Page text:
What is it? Supply-Chain Malware
What has been affected? CCleaner v5.33.6162 | CCleaner Cloud v1.07.3191 (32-bit version) | 1
What does it do?
CCleaner is an application that allows users to clean temporary files, analyze systems in an effort to optimize performance, and to perform routine maintenance on a device. Attackers were able to modify the CCleaner.exe binary that users were installing from the company Piriform, which was just acquired by Avast on July 18, 2017, a company that provides Antivirus services.
When the 32-bit CCleaner v5.33.6162 was downloaded it contained a malicious payload, that included a two-stage backdoor. The executable was signed by a valid digital signature issued to Piriform by Symantec and is valid until 2018.
The malware has the ability to and has been seen collecting information from infected users systems such as the name of the computer, IP address, list of installed software, list of running processes, list of network adapters, and MAC addresses of network adapters. The collected data is then sent back to a C2(Command and Control) server, that attackers have control of. The company estimates that the compromised download “may have been used by up to 3% of our users”(Piriform), which would equate to around 3.9 Million users.
How does it do it?
Payload Part One:
The first part of the malware’s payload was hidden in the application’s initialization code called CRT(Common Runtime). The modified code performed actions before the application’s code ran, it decrypted and unpacked hard-coded shellcode(a simple XOR-based cipher was used). The result of this was a DLL(dynamic link library) with a missing MZ header. The DLL was subsequently loaded and executed in an independent thread. After this is through, normal execution of CRT code and the CCleaner is continued, which means the thread with the payload is run in the background.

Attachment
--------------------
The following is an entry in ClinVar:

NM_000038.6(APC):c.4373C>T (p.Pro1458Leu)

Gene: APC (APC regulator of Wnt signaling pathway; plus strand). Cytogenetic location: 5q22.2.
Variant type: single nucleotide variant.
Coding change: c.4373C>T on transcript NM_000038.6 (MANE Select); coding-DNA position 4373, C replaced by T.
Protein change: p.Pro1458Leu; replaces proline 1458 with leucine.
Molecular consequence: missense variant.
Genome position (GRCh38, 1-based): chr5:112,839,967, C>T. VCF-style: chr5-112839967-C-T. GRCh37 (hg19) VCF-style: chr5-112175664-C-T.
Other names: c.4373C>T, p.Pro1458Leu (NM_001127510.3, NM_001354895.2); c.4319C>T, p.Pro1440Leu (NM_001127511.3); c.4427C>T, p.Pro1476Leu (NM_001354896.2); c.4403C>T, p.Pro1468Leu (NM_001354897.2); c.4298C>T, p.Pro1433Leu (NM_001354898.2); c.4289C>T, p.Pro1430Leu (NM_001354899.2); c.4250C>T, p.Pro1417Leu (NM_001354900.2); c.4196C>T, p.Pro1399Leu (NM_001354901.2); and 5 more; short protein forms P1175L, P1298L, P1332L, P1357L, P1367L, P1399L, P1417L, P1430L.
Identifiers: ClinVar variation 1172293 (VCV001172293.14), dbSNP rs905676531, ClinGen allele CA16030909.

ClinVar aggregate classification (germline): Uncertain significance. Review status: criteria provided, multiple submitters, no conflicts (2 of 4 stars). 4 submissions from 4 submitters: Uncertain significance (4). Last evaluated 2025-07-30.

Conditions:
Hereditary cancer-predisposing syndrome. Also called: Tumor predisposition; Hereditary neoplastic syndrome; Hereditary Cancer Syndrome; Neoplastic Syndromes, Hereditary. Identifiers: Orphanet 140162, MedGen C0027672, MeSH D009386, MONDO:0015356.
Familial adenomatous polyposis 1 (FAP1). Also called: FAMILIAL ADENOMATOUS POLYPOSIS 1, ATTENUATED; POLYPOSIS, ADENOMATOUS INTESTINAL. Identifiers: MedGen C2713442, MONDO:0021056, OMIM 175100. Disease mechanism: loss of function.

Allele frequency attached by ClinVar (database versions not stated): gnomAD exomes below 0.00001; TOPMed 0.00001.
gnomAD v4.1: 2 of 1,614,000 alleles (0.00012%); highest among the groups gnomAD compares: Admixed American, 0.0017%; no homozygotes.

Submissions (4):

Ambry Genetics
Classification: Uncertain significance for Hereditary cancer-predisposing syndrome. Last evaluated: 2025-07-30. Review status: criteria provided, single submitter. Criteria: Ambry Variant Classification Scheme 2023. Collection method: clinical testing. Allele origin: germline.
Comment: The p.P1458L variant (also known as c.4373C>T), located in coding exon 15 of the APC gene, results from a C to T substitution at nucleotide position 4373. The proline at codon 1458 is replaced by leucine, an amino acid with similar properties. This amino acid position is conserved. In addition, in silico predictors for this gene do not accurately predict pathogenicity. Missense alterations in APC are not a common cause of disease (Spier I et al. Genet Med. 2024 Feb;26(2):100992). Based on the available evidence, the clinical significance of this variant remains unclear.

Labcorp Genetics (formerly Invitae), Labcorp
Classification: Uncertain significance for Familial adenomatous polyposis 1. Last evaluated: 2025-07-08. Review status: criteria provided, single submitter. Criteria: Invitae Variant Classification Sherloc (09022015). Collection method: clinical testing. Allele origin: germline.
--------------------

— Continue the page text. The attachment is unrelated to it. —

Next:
The code executed within the thread was obfuscated to make its analysis harder. Payload stored information in the Windows registry key
TCID function is a timer value used for checking whether to perform certain actions. It records the current system time on the infected system, it delays for 601 seconds, then continues operations, which according to researchers at Cisco Talos, could be a way to avoid analysis systems. The malware will call a function which attempts to ping 126.96.36.199 using a delay_in_seconds timeout set to 601 seconds, it then checks the system time to see if it has been 600 seconds if the condition is not met the malware will terminate.
The malware will then try to determine what the privileges are of the infected user if the current user running the malicious processes is not an administrator the malware will terminate.
Though if the victim does have administrative privileges the malware will read the value of “InstallID” which is stored in HKLM\SOFTWARE\Piriform\Agomo:MUID. Once the earlier task have been completed the malware will gather information on the system which is eventually sent to a C2 server. The data collected is encrypted and then encoded using modified Base64.
Supply chain style attacks seem to be becoming a trend among attackers. Just last week ten malicious packages we’re found in PyPI(Python Package Index), which is a huge index of repositories for software for the Python programming language. The attackers used a technique called typosquatting, which allowed them to use their own malicious code by using misspelled words that closely relate to legitimate packages (e.g., acqusition instead of acquisition). Another example is the dispersion of the NotPetya ransomware through MeDoc update servers, in June 2017. These type of attacks are extremely dangerous as they take advantage of the trust users have between these systems.
If you are able to spread malware through a dispersion source, like package manager, update server, or through packaged software downloads you wouldn’t have to go out looking for targets, you could filter what you have. The malware seems to be highly sophisticated in its evasion techniques, to avoid detection by analysis/debugging by researchers. This is a strong indication that the attackers behind the malware have an abundance of resources, hinting toward a nation state actor.